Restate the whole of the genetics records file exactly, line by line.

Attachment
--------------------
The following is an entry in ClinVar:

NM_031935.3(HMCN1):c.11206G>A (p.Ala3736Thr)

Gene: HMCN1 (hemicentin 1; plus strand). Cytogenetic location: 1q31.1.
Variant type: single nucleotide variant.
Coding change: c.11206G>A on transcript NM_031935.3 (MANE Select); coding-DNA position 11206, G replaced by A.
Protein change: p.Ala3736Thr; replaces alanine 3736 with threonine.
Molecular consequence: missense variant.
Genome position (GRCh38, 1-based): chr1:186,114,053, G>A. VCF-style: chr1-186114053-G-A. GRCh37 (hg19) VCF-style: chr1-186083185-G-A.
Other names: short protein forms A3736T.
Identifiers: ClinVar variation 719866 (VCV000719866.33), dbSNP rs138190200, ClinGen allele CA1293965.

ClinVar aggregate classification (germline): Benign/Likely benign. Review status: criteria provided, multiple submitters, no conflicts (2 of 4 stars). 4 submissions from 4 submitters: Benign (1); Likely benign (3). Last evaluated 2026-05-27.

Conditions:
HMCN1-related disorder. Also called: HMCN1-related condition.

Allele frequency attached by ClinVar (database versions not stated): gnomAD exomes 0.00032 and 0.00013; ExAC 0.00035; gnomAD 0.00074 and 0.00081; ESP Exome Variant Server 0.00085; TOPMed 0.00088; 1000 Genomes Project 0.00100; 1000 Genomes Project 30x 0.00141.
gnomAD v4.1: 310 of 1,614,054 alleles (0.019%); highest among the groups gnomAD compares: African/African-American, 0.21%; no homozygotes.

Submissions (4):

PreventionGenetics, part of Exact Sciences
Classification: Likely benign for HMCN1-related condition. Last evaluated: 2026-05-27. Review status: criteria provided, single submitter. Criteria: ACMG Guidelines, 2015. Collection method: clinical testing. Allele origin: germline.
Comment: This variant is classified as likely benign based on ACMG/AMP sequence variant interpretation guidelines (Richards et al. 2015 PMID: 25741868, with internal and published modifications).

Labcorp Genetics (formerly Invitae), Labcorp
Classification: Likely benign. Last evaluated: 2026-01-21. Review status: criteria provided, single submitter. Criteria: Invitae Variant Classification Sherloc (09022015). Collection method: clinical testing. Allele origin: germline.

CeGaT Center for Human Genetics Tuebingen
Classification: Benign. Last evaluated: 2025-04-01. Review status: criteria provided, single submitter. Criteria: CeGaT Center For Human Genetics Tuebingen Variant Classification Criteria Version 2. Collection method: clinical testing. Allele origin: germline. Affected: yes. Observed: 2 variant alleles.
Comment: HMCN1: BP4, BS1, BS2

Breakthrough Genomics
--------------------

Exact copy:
The following is an entry in ClinVar:

NM_031935.3(HMCN1):c.11206G>A (p.Ala3736Thr)

Gene: HMCN1 (hemicentin 1; plus strand). Cytogenetic location: 1q31.1.
Variant type: single nucleotide variant.
Coding change: c.11206G>A on transcript NM_031935.3 (MANE Select); coding-DNA position 11206, G replaced by A.
Protein change: p.Ala3736Thr; replaces alanine 3736 with threonine.
Molecular consequence: missense variant.
Genome position (GRCh38, 1-based): chr1:186,114,053, G>A. VCF-style: chr1-186114053-G-A. GRCh37 (hg19) VCF-style: chr1-186083185-G-A.
Other names: short protein forms A3736T.
Identifiers: ClinVar variation 719866 (VCV000719866.33), dbSNP rs138190200, ClinGen allele CA1293965.

ClinVar aggregate classification (germline): Benign/Likely benign. Review status: criteria provided, multiple submitters, no conflicts (2 of 4 stars). 4 submissions from 4 submitters: Benign (1); Likely benign (3). Last evaluated 2026-05-27.

Conditions:
HMCN1-related disorder. Also called: HMCN1-related condition.

Allele frequency attached by ClinVar (database versions not stated): gnomAD exomes 0.00032 and 0.00013; ExAC 0.00035; gnomAD 0.00074 and 0.00081; ESP Exome Variant Server 0.00085; TOPMed 0.00088; 1000 Genomes Project 0.00100; 1000 Genomes Project 30x 0.00141.
gnomAD v4.1: 310 of 1,614,054 alleles (0.019%); highest among the groups gnomAD compares: African/African-American, 0.21%; no homozygotes.

Submissions (4):

PreventionGenetics, part of Exact Sciences
Classification: Likely benign for HMCN1-related condition. Last evaluated: 2026-05-27. Review status: criteria provided, single submitter. Criteria: ACMG Guidelines, 2015. Collection method: clinical testing. Allele origin: germline.
Comment: This variant is classified as likely benign based on ACMG/AMP sequence variant interpretation guidelines (Richards et al. 2015 PMID: 25741868, with internal and published modifications).

Labcorp Genetics (formerly Invitae), Labcorp
Classification: Likely benign. Last evaluated: 2026-01-21. Review status: criteria provided, single submitter. Criteria: Invitae Variant Classification Sherloc (09022015). Collection method: clinical testing. Allele origin: germline.

CeGaT Center for Human Genetics Tuebingen
Classification: Benign. Last evaluated: 2025-04-01. Review status: criteria provided, single submitter. Criteria: CeGaT Center For Human Genetics Tuebingen Variant Classification Criteria Version 2. Collection method: clinical testing. Allele origin: germline. Affected: yes. Observed: 2 variant alleles.
Comment: HMCN1: BP4, BS1, BS2

Breakthrough Genomics